Learning to Love: Michael & Sean (Learning to Love #1), K.C. Wells

Learning to Love #1Rating: 3.5 Stars

Publisher: Dreamspinner Press

Genre: M/M, Contemporary, Series

Length: 244 Pages

Reviewer: Cindi

Purchase At: Dreamspinner Press, amazon.com



A super sweet story about two college roommates who discover their sexuality, true friendship and love.


*** This review contains spoilers. ***


Sean and Michael become roommates when each leaves home for university.  They share a room in a large house with three others: Adam, Evan and Julia, the lone female.  Sean and Michael become friends almost instantly as they have a lot in common, everything from music to movies.  Michael comes from a close and loving home.  Sean does not. 

It doesn’t take long before Sean and Michael are questioning their feelings for each other.  Neither man has ever been with anyone sexually, male or female, and they are suddenly wondering to themselves if perhaps they might be gay… for their roommate.  At separate times each man goes to Evan for advice.  Evan is openly gay and has no problem helping Sean and Michael figure out how they feel.  The way this is done was cute but different.  I loved Evan right off and continued to until the very end.  He is your stereotypical flamboyant gay character but he is not over the top.  He is a sweetheart.

Sean and Michael eventually confess their feelings for each other and they immediately jump into a sexual relationship…. and when I say sexual relationship I mean that that is literally almost all they do or talk about.  They manage to keep their relationship secret from everyone except Evan who is the reason they are able to get together in the first place.  Eventually Julia is told and they come out at school and to their parents (with hugely different results with the individual parents).

Adam, a roommate, is a major homophobe.  Sean and Michael do not become a couple or even hint at being one until long after Adam is forced out moves out of the house.  Evan, however, is fair game and Adam and his friends make it their mission to taunt and bully him at every turn.  Eventually this gets to be too much and the others in the house find a way to get Adam evicted.  This does not end Adam’s behavior.  He still finds a way to continue his taunts and threats away from the house only now he has added Sean and Michael in those threats.  This later turns into an attack by Adam and others on one of the men that puts him in the hospital.  

Michael’s mother and sisters are amazing.  Perhaps too amazing.  I wholly believe in accepting your child (and sibling) regardless of who he/she loves but I felt that Michael’s mother took it to an extreme.  She was wonderful in how she embraced Sean as part of the family as were Michael’s sisters but I found her to be a bit much.  

On the other hand, Sean’s parents are totally different.  His father is homophobic and would rather have no son than a gay son and this is proven when he discovers that Sean and Michael are more than just friends.  His mother is afraid of her husband and is in no condition to fight him when he throws Sean out.  The scene with Sean’s father sets things in motion that almost tears Sean and Michael apart permanently.  At this point I got extremely angry with Sean and I didn’t think I would be coming back from that.  He blamed Michael for everything from his father disowning him to Sean being gay.  Later, my dislike for Sean grew when Michael is attacked by Adam and his cronies and after getting back to the house from the hospital Sean and Evan come very close to having sex.  His boyfriend is in the hospital after a very brutal attack and you’re naked on the bed with the gay roommate only a few hours later?  While your lover is still in the hospital?  Eventually Michael finds out but instead of getting angry it turns into a three-way with Michael, Sean and Evan.  Hmm… okay then.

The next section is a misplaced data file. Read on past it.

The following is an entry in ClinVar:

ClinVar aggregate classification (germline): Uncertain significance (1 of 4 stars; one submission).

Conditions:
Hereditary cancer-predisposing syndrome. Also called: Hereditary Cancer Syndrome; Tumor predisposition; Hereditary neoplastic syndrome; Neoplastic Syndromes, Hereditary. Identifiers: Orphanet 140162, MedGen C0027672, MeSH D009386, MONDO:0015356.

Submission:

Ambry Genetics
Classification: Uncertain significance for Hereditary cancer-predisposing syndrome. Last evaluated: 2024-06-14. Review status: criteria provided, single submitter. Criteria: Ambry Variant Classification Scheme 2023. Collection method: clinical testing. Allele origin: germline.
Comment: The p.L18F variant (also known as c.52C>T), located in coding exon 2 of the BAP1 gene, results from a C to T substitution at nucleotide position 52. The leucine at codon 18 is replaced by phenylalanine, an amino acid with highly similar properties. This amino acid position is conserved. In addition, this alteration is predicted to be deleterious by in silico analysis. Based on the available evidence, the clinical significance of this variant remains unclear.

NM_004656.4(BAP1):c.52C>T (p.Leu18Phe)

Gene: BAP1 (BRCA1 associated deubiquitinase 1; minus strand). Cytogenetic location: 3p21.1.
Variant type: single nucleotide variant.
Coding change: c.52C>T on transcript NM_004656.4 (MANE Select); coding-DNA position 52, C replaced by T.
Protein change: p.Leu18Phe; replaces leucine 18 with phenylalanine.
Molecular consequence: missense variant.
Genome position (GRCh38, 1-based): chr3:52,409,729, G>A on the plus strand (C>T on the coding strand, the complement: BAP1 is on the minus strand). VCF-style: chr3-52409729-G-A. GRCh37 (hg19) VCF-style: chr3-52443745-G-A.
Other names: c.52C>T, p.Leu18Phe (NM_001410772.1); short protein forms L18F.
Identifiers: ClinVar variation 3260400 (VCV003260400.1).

This book was pretty good with a few exceptions.  

1.  The author’s overuse of exclamation points in the dialogue, one of my biggest pet peeves.  There is an exclamation point in almost every single paragraph of dialogue.  I know I am not the only reader who has that particular pet peeve.

2.  Use of endearments.  I am a southern girl so endearments are part of my every day life.  Normally they do not bother me much in books but they are used excessively in this one, to the point of being too much.

3.  There is way too much sex in this book.  If Sean and Michael aren’t having sex they are discussing sex.

4.  The three-way between Sean, Michael and Evan.  While I found it to be extremely sexy and hot there is an intimate moment between Michael and Evan that I did not understand.  It is stated that it was making love instead of just having sex and that the two men had connected in a way that Evan did not with Sean.  I am not sure where the author was going with that as I was not expecting feelings to be involved between the two men outside of sexual and friendship.  This led this reader to believe that Michael and Sean’s relationship was not as solid as I was led to believe.

5.  This book took the word sweet to a whole new level.


Overall, this is an entertaining read.  Something happens with one of Sean’s family members that broke my heart and I found that was written fairly well.  I enjoyed all of the secondary characters, Evan especially.  The small amount of drama that was thrown in was resolved quickly though I am aware that it will be continued in the second book of the series.  I look forward to reading Evan’s story.  He is adorable and added the right amount of humor to this one.  I am eager to see what he does in his own book.

This book was provided by Dreamspinner Press in exchange for a fair and honest review.


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